After impressive gains yesterday, the stock market largely took Wednesday off, with major market benchmarks making only modest advances into all-time record high territory. Despite impressive figures on the jobs front from the ADP private-sector employment report, investors appeared reluctant to rely on the reading as a signal of better economic prospects ahead without confirmation from tomorrow's release from the Bureau of Labor Statistics.
Nevertheless, many stocks posted more impressive gains, with Greenbrier , Walter Energy , and Cliffs Natural Resources among the better performers on the day.
Greenbrier soared 12% as the maker of railcars reported a strong fiscal third quarter and gave solid guidance for the near future. The company managed to reverse a year-ago loss with a profit of $1.03 per share, well in excess of what investors had expected to see, with a 37% jump in revenue coming on the heels of deliveries of 4,300 new railcars during the quarter. Greenbrier also boosted its range for full-year adjusted earnings per share by 14% to 21%. With high demand for tank cars coming from the energy industry's need to ship crude oil by rail in areas underserved by pipeline networks, Greenbrier could easily see continued demand skyrocket, especially as new regulations to increase rail safety encourage railroad companies to update and replace older railcars.
Walter Energy gained 7%. Despite ongoing concerns about the state of the metallurgical coal industry, Walter Energy has quietly climbed by more than 35% over the past month as bargain-hunters speculate that the coal producer could overcome the immense challenges it has in front of it right now. Prices for met-coal are so low, in fact, that many believe that they're below the marginal cost of production for U.S. miners like Walter Energy, and the company has a substantial debt load that makes it important for coal prices to rise in order to help it maintain its debt more effectively. With a tough decision to idle its higher-cost facilities, Walter Energy needs improving industry conditions quickly in order to return to a sustainable course.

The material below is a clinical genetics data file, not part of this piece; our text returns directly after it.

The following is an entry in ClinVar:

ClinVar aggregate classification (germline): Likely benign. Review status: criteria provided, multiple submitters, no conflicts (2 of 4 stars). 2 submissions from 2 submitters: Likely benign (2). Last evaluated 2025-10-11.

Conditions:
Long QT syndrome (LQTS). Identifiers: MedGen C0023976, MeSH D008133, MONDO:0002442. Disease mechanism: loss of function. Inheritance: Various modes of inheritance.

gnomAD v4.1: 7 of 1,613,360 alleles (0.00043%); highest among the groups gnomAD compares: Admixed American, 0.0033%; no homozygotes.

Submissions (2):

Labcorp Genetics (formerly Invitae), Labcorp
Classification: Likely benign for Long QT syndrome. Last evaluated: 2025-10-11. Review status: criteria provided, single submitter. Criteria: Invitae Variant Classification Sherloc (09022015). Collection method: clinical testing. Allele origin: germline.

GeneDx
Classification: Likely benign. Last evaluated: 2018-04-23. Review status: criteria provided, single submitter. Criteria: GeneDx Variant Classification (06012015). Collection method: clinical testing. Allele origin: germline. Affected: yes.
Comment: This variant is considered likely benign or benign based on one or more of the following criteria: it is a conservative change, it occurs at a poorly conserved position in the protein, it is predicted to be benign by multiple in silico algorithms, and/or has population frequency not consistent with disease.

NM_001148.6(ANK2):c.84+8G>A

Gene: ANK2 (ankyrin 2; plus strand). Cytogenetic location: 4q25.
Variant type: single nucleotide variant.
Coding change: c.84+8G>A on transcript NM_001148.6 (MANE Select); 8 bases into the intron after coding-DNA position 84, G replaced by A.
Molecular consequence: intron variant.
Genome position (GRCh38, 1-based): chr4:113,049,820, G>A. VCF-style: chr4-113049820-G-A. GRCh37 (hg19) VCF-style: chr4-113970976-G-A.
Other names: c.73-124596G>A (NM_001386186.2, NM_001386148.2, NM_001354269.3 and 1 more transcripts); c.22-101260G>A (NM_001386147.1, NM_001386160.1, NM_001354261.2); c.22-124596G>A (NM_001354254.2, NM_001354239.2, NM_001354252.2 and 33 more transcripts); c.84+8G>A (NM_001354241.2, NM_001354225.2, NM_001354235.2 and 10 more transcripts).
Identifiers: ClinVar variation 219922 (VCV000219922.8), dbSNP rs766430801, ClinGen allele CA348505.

Cliffs Natural Resources rose 5% as the company negotiated with activist investor Casablanca Capital for representation on the iron-ore producer's board of directors. Cliffs offered Casablanca three seats on a newly reconstituted nine-member board, and it said that regardless of Casablanca's response, it would name a new board chairman at the next annual shareholders' meeting. Casablanca rejected the proposal, with the 5% shareholder arguing that more extensive moves are necessary to remedy what it sees as Cliffs "wasting $9 billion on a disastrous diversification strategy and overseeing the destruction of 85% of shareholder value." From today's rise, investors clearly believe that whoever's in control of the company, Cliffs will take more dramatic action to improve its lot in the near future.
Do you know this energy tax "loophole"?
You already know record oil and natural gas production is changing the lives of millions of Americans. But what you probably haven't heard is that the IRS is encouraging investors to support our growing energy renaissance, offering you a tax loophole to invest in some of America's greatest energy companies. Take advantage of this profitable opportunity by grabbing your brand-new special report, "The IRS Is Daring You to Make This Investment Now!," and you'll learn about the simple strategy to take advantage of a little-known IRS rule. Don't miss out on advice that could help you cut taxes for decades to come. Click here to learn more.
The article Why Greenbrier, Walter Energy, and Cliffs Natural Resources Jumped Today originally appeared on Fool.com.Dan Caplinger has no position in any stocks mentioned. The Motley Fool has no position in any of the stocks mentioned. Try any of our Foolish newsletter services free for 30 days. We Fools may not all hold the same opinions, but we all believe that considering a diverse range of insights makes us better investors. The Motley Fool has a disclosure policy.
Copyright © 1995 - 2014 The Motley Fool, LLC. All rights reserved. The Motley Fool has a disclosure policy.